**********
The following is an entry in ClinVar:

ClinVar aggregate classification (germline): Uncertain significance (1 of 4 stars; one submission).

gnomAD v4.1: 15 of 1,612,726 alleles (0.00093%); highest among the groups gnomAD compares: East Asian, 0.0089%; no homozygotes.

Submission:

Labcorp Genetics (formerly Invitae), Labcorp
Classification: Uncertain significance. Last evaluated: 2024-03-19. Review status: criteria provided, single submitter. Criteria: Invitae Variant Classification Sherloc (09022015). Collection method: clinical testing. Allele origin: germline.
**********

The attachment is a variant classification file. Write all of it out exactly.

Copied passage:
The following is an entry in ClinVar:

ClinVar aggregate classification (germline): Uncertain significance (1 of 4 stars; one submission).

gnomAD v4.1: 15 of 1,612,726 alleles (0.00093%); highest among the groups gnomAD compares: East Asian, 0.0089%; no homozygotes.

Submission:

Labcorp Genetics (formerly Invitae), Labcorp
Classification: Uncertain significance. Last evaluated: 2024-03-19. Review status: criteria provided, single submitter. Criteria: Invitae Variant Classification Sherloc (09022015). Collection method: clinical testing. Allele origin: germline.